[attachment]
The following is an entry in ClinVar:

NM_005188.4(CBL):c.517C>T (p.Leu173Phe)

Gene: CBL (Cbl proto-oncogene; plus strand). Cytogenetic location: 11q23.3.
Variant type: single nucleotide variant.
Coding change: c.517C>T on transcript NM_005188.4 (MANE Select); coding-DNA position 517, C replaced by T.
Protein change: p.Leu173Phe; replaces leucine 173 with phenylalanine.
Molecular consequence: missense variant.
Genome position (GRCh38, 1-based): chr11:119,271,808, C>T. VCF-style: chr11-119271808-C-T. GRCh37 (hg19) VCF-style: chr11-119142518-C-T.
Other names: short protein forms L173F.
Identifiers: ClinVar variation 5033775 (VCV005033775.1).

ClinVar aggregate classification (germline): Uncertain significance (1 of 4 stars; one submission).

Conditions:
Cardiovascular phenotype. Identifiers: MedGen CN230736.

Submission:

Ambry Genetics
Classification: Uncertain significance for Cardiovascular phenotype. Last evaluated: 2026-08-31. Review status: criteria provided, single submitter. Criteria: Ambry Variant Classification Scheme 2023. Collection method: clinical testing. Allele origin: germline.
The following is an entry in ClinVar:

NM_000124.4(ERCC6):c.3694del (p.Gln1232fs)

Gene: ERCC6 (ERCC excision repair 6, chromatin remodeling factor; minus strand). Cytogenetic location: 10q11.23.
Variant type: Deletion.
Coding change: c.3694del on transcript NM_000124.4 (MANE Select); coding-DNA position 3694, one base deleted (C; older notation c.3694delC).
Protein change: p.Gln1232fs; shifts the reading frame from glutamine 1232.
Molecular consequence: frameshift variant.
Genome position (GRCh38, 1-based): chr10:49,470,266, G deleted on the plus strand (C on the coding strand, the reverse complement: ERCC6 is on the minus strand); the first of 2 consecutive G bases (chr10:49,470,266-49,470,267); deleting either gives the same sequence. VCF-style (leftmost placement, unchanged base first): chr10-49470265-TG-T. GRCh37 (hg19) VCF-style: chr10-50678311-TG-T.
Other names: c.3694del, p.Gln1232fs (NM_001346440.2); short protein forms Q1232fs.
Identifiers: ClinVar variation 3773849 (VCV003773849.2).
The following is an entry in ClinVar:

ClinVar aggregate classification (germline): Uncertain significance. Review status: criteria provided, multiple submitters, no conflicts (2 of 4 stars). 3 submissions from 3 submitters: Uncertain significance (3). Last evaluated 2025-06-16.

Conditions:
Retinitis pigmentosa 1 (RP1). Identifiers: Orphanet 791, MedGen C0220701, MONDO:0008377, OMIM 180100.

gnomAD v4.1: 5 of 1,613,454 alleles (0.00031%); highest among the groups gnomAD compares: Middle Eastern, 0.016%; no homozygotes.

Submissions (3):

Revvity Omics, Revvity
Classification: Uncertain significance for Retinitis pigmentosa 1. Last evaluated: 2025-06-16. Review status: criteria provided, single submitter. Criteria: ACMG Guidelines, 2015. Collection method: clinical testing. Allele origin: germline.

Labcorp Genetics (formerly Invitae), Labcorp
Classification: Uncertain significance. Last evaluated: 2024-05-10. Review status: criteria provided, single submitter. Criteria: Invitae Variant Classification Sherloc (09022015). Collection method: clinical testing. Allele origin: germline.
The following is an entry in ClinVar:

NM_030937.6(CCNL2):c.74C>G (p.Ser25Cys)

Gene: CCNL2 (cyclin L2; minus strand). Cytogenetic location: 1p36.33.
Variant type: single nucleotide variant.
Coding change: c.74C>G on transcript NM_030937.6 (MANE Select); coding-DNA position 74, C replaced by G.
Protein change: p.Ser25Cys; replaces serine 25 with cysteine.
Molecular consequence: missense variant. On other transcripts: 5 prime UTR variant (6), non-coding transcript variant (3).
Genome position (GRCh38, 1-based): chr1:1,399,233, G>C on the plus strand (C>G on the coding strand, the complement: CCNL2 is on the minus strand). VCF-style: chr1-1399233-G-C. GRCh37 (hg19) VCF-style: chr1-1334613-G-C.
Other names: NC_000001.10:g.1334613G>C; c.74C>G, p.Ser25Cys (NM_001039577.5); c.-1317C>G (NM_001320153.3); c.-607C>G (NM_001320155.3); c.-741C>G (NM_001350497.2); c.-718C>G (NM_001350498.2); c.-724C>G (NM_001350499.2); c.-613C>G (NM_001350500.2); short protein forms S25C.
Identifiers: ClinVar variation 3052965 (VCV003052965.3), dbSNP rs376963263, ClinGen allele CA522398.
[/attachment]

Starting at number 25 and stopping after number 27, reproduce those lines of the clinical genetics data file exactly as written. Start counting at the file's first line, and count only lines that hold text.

Other names: c.3694del, p.Gln1232fs (NM_001346440.2); short protein forms Q1232fs.
Identifiers: ClinVar variation 3773849 (VCV003773849.2).
The following is an entry in ClinVar: